Effectiveness of Occupational Safety and Health interventions: a long way to go

Front Public Health. 2024 May 9:12:1292692. doi: 10.3389/fpubh.2024.1292692. eCollection 2024.


Background: Occupational Safety and Health (OSH) has become an area of increasing concern for organizations and institutions. As it evolves, it has gradually posed ongoing challenges, becoming more complex, for organizations. Consequently, more comprehensive studies are required to advance academic and institutional research. From this perspective, this study aims to gather research contributions on the effectiveness of existing interventions for OSH improvement and identify areas for further exploration.

Methods: According to the nature of scientific literature, the overall process of a literature review was investigated following an integrative approach, which involved searching for, selecting, and analyzing various literature in a creative and integrated manner, without a predefined structure.

Results: The analysis suggests that there is room for improvement in understanding the effectiveness of OSH interventions and more concrete guidance is still desirable. Based on the literature, some research areas for future developments in OSH interventions are identified. One potential area to explore further is fostering human-centered technological development and a more conscious network of stakeholders, with higher coordination, shared knowledge, and open communication.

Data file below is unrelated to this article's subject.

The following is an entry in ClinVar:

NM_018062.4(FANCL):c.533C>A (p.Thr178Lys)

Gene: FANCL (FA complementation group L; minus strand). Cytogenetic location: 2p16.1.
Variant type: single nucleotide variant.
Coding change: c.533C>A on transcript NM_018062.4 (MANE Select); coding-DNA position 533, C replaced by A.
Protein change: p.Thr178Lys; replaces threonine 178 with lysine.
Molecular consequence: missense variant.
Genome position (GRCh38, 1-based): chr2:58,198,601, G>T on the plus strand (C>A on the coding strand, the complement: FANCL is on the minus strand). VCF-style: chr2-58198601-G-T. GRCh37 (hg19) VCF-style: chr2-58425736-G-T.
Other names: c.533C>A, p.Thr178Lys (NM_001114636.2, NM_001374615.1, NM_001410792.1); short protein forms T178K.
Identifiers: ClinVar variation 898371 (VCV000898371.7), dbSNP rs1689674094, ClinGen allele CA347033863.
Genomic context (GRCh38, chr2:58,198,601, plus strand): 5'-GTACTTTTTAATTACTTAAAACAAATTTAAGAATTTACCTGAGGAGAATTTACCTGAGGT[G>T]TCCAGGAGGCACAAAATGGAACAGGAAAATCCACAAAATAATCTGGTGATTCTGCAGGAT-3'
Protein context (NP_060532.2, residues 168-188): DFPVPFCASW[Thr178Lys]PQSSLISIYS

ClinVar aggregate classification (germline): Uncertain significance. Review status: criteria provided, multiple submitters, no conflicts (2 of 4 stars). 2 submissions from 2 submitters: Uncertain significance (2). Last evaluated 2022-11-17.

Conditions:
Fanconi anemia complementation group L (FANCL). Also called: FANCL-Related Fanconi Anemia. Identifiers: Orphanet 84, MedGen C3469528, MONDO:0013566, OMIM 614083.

Implications: Focusing on the proposed directions will support scholars and practitioners in pursuing continuous OSH improvement through more effective and well-grounded workplace interventions and encourage organizations to be proactive in daily OSH management.

Keywords: effectiveness; integrative review; interventions; literature review; management; occupational health; occupational safety; research agenda.

Publication types

  • Review

MeSH terms

  • Humans
  • Occupational Health*
  • Workplace

Grants and funding

The author(s) declare financial support was received for the research, authorship, and/or publication of this article. This research is part of the HumanTech Project, which is financed by the Italian Ministry of University and Research (MUR) for the 2023–2027 period as part of the ministerial initiative “Departments of Excellence” (L. 232/2016). The initiative rewards departments that stand out for the quality of the research produced and funds specific development projects.